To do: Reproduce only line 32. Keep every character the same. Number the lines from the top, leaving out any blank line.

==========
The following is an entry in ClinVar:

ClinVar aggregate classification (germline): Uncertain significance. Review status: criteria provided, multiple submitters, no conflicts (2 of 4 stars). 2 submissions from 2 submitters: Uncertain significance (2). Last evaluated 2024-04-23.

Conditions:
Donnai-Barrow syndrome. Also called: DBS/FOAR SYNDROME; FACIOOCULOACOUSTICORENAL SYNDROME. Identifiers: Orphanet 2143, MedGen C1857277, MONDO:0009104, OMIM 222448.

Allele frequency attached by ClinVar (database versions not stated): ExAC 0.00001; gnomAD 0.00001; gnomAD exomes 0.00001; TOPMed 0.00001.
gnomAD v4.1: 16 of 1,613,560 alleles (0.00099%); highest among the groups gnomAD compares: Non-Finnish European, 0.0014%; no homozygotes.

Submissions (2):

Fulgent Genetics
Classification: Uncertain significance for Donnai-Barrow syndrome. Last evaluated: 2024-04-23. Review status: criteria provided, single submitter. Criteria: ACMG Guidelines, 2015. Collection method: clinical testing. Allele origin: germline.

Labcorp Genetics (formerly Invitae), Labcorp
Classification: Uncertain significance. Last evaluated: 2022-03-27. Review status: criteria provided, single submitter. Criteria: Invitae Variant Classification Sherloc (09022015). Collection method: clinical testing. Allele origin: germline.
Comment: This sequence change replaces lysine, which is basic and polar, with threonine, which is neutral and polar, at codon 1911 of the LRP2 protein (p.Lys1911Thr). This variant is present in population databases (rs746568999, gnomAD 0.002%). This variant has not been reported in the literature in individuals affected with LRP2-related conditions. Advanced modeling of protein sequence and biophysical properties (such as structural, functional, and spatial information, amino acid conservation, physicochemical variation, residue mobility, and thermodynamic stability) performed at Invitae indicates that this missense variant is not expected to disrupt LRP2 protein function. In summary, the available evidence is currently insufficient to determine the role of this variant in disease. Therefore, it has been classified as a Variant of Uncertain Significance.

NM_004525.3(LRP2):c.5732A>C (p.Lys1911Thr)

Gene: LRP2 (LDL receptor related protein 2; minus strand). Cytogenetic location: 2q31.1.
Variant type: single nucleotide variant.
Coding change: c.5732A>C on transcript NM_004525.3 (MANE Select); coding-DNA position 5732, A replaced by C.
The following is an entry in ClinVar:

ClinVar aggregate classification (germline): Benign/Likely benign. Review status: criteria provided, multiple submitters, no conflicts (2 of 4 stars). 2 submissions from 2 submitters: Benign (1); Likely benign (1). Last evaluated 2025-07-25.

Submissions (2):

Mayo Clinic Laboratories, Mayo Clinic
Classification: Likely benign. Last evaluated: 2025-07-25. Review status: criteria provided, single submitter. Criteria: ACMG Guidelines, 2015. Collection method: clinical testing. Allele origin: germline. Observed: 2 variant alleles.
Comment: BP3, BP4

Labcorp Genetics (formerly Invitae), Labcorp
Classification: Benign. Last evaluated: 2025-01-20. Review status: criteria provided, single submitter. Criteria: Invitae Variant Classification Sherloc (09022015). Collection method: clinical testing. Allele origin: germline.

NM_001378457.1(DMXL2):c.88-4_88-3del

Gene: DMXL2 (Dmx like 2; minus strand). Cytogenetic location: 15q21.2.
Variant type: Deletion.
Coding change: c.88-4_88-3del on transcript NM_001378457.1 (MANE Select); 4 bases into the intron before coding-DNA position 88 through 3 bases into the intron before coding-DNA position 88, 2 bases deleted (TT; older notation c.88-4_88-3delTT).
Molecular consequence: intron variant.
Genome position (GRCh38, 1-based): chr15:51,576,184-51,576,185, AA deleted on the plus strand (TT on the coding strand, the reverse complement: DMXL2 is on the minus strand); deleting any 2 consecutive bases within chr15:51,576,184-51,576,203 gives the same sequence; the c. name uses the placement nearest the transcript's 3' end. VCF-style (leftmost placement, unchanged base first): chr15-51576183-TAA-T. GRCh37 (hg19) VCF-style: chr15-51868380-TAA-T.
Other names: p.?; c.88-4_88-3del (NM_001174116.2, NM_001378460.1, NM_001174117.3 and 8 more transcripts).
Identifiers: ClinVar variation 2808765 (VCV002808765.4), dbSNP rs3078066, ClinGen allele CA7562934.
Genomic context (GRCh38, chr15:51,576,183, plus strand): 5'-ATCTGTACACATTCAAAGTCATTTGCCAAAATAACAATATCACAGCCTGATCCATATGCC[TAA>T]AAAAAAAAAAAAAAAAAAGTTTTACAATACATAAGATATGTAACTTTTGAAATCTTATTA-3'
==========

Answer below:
Identifiers: ClinVar variation 2808765 (VCV002808765.4), dbSNP rs3078066, ClinGen allele CA7562934.